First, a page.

When the Harvard Joint Center for Housing Studies released its latest analysis of the state of rental housing two weeks ago, there was a lot of discussion about what the data indicates for already-tight markets like New York and San Francisco, cities long known for their high costs of living and lack of buildable land.
But that's not the most startling part of the survey. Look closely at the numbers: it turns out that renters in smaller cities like Duluth and even housing boomtowns like Phoenix are frequently facing dire housing circumstances.
Nationwide, half of all renters pay more than 30 percent of their income for housing. And one in four pays more than 50 percent. For them, money that might have been spent on food, transportation, clothing, health care and more is now going to pay for what is, in many cases, aging, substandard apartments.
Here is the part that stopped me in my tracks: In all but three states more than 40 percent of renters are considered "rent-burdened." (Wyoming and the two Dakotas are the exception). That translates to more than 21 million people across America struggling to find rental homes within their means.
For nearly two decades, I've been working in and around affordable housing, currently for the Local Initiatives Support Corporation (LISC), a national nonprofit focused on revitalizing low-income neighborhoods. I have never seen a market this tight. All over the country rents are rising and incomes are falling. And that mismatch has accelerated an affordable housing crisis that had already been brewing for years.
The outlook is particularly grim for lower income renters, who are being priced out of developments and neighborhoods they could once afford. Neighbors who might otherwise have been homeowners are now turning to rentals in the wake of the recession. That increased demand is pushing those at the bottom of the economic ladder further and further from their hopes of decent homes. It will take a lot more than a recovering economy to help them.
To see the impact, take a look at Arizona. Statewide, there are only 18 affordable homes for every 100 people who are considered extremely low-income renters. And, Maricopa County, which includes Phoenix, needs to build 130,000 rental homes to meet the existing needs of residents earning less than 50 percent of the median income.
That's staggering. Sun Belt cities like Phoenix enjoyed roaring housing markets for decades before the housing bubble burst. Today their residents are struggling to compete in the tightening, vise-like rental market.
Val Iverson, executive director of the Arizona Housing Alliance, remarked recently that Arizona is second worst in the nation when it comes to availability of housing for its poorest renters, despite all that building. "Our broken housing market is unable to supply enough safe and decent homes for our most vulnerable families," she lamented.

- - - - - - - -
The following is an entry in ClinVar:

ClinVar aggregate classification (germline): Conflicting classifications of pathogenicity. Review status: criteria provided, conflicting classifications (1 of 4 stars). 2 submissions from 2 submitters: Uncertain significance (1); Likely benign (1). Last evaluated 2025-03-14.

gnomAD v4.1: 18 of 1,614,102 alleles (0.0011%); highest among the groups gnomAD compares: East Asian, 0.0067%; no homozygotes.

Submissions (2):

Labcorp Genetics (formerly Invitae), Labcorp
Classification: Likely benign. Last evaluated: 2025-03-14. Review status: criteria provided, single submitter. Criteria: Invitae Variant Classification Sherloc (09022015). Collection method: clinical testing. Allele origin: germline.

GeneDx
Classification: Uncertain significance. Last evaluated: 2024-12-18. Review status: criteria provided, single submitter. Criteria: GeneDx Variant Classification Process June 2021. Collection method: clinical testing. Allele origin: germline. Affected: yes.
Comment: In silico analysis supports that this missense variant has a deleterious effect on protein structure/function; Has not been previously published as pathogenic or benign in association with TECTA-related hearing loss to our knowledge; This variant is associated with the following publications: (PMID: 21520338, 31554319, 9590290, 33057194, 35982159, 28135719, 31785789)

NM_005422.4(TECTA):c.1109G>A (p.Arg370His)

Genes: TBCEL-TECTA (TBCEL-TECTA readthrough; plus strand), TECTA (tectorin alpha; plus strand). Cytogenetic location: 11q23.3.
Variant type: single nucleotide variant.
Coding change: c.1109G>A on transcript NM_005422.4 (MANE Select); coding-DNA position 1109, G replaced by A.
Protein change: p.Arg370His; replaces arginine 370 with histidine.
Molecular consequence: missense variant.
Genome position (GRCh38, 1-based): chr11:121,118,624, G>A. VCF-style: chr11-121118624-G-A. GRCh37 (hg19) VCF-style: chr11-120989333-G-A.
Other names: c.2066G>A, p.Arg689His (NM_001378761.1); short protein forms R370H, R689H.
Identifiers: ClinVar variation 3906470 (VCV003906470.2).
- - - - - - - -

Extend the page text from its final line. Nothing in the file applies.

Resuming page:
She is not alone in her concern. Head north to Duluth and you will find many of the same fears. Perched along the snowy shores of Lake Superior, the city is about as far from the desert sprawl of the Southwest as you can get. But its rental housing crisis looks remarkably similar. Vacancy rates in Duluth are in the 1-2 percent range, comparable to what renters in Manhattan face. And for rental homes affordable to low-income people, the rate is closer to zero.
The answer to all of this seems simple: build and preserve more affordable rental housing. And certainly we are. Just this month, LISC celebrated the grand opening of Urban Lofts on 2nd, a green, 70-unit development in downtown Phoenix for low-income families. And in Duluth, we joined the city and local nonprofits for the groundbreaking of the soon-to-be Steve O'Neil Apartments in the Hillside neighborhood. It will replace a half-block of vacant and blighted buildings with permanent supportive housing and emergency shelter beds, helping clean up one of the city's most notorious crime hotspots with bright new construction.
Our support for these two developments is just a part of the $1 billion we invest in low-income communities each year, the lion share of which is focused on affordable housing development. It's critical investment capital. But it's not enough.
As a country, we have dug ourselves a deep hole on affordability. Existing HUD and tax credit programs fuel almost all of the new affordable housing built across the country, and they are at risk. That's especially true of the Low Income Housing Tax Credit, which helps finance more than 100,000 new units annually and creates tens of thousands of jobs along with them. Even with all of that, we are still only able to fill a fraction of the need.
Do we have the will, in this budget environment, to make affordable rental housing a priority? Can we recognize that this crisis is as much about economic mobility as it is about real estate? It's clear from our work in hundreds of communities all over the country that we can't lift economically challenged areas unless we can build the affordable housing they and their residents need to flourish.
There is no ignoring the painful reality. Millions of people can't pay the rent.